As a child of the 1980s (trained in women's history), it's hard not to examine John McCain's decision to pick Alaska Governor Sarah Palin for the Vice Presidential slot in light of Walter Mondale's selection of Geraldine Ferraro as his running mate in 1984.
1) Ferraro not only made history breaking the glass ceiling of presidential tickets, but also offered Mondale--a straight-talking but bland Minnesotan (cut from Hubert Humphrey's cloth, but without the charisma)--a running mate that excited white ethnics and blue-collar workers. Ronald Reagan made great inroads into that historic cornerstone of the New Deal coalition in his 1980 defeat of Jimmy Carter. Mondale's selection was hailed by many as playing to the base he needed to retain if he was to have any chance to win.
Meantime, Palin plays to a corner of the modern GOP base left cold by John McCain--evangelicals and those with fervent anti-abortion politics. Like Ferarro, who attracted thousands of women volunteers to the Mondale/Ferarro campaign, she might awaken some energy in a group that Democrats have been peeling away from the Republicans since 2006.
2) Like Geraldine Ferraro, Sarah Palin is seen by most pundits as a lightweight. Ferraro had only six years of experience in the U.S. House, where she offered a solidly liberal voting record but little more. Palin's years on the Wasilla, Alaska city council, her stints as mayor of the same, and her two years as Governor of Alaska is all she has to offer voters concerned about experience.
3) Sarah Palin will face viciously sexist attacks, like this one (which suggests that because Ferarro eventually hurt Mondale's campaign, and that Palin is a woman, like Ferarro, Palin will hurt McCain's chances). These attacks will even come--especially come--from those who should know better, including many prominent Democrats. The smarter ones will praise the choice as historic, and then attack her on her lack of experience.
4) McCain's campaign will get an initial bounce in the polls--just as Mondale's campaign did. The short-term attention from the press, however, will not last as long as it did in 1984 (though the coming GOP convention helps). Back in that pre-cable news world, news cycles could go on for days, rather than hours.
5) Choosing a little-known woman with limited experience made a conventional presidential candidate like Mondale look unconventional. And as McCain desperately tries to resurrect the maverick reputation he gave up in the mid-2000s to ingratiate himself with Republican leaders, this choice burnishes his independent streak.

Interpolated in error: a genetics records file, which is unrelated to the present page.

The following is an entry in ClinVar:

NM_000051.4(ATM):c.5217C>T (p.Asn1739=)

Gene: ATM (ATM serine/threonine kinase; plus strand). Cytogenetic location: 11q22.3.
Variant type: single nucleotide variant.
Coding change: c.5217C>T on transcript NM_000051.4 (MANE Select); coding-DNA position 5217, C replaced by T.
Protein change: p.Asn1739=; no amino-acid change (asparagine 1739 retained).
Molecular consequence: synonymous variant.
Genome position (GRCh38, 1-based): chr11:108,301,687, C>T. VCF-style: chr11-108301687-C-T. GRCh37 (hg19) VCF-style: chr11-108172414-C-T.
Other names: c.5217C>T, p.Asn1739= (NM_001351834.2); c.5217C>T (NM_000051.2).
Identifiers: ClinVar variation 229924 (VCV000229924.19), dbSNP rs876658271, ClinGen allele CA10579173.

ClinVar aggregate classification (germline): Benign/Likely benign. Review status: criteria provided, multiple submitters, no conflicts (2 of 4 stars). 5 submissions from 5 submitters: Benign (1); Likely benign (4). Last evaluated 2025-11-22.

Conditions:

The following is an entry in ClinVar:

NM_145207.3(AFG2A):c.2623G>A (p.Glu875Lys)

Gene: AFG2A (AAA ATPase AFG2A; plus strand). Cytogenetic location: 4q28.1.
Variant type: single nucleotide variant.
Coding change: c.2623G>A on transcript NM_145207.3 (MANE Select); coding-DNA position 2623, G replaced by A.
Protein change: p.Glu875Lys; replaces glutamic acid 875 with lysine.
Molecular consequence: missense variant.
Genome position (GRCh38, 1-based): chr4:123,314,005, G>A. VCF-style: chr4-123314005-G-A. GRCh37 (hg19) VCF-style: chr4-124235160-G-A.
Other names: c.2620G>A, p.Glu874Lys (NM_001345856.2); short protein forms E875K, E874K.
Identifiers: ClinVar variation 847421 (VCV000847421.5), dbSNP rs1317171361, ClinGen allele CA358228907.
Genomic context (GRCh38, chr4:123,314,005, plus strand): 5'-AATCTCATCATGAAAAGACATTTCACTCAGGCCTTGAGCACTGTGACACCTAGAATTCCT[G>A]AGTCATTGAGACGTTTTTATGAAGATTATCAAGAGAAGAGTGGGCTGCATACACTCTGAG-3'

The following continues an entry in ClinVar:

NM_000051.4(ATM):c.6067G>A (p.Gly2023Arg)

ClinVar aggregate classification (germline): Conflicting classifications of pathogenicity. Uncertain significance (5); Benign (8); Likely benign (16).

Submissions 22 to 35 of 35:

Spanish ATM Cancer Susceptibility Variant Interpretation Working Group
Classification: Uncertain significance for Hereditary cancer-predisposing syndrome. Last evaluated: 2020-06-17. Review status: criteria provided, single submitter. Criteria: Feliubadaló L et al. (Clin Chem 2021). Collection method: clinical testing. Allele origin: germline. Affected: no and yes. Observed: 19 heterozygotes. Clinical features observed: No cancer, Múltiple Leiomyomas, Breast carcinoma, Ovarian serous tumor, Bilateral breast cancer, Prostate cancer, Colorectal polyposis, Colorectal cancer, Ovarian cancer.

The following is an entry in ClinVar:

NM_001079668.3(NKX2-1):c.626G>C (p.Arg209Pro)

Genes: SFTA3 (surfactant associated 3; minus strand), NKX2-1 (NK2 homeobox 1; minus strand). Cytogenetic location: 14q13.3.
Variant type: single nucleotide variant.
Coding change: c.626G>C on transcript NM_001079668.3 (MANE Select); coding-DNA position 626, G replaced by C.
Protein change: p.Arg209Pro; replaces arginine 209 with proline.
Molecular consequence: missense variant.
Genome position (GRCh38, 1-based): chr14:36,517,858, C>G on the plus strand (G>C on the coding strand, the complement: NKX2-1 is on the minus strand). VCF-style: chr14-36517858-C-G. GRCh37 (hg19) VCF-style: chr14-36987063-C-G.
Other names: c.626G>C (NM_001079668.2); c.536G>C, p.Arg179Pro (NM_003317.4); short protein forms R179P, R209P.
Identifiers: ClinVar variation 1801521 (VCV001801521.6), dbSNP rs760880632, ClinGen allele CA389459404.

6) As in 1984, there were other, more qualified, and better known women in the party. Ferarro was not the choice many would have made--San Fransciso's mayor Dianne Feinstein (now a U.S. Senator from California) and Kentucky governor Martha Layne Collins were also on his short list. As for McCain--former New Jersey governor and EPA head Christine Todd Whitman could have given him experience AND change, though she's estranged from Bush's GOP. Another choice might have been Kay Bailey Hutchinson, who was mentioned early on as a potential running mate for McCain. Elizabeth Dole, who tried to run for the GOP nomination in 2000--and then ended up on George W. Bush's short list--is a Senate colleague who could take on Biden in any debate.
Will an emerging scandal bring Palin down, just as inquiries into finances dragged down Ferraro by October 1984? How will she do next week at the Republican convention? What will happen when voters will think about her as one heartbeat from the presidency?
PS: The more things change...the more they stay the same. Mostly-male run campaigns (and political pundits) seem to think that putting a woman on the ticket will attract women with many different kinds of politics, as though women are unable to see past gender when they make decisions as voters. No one ever makes that assumption about men.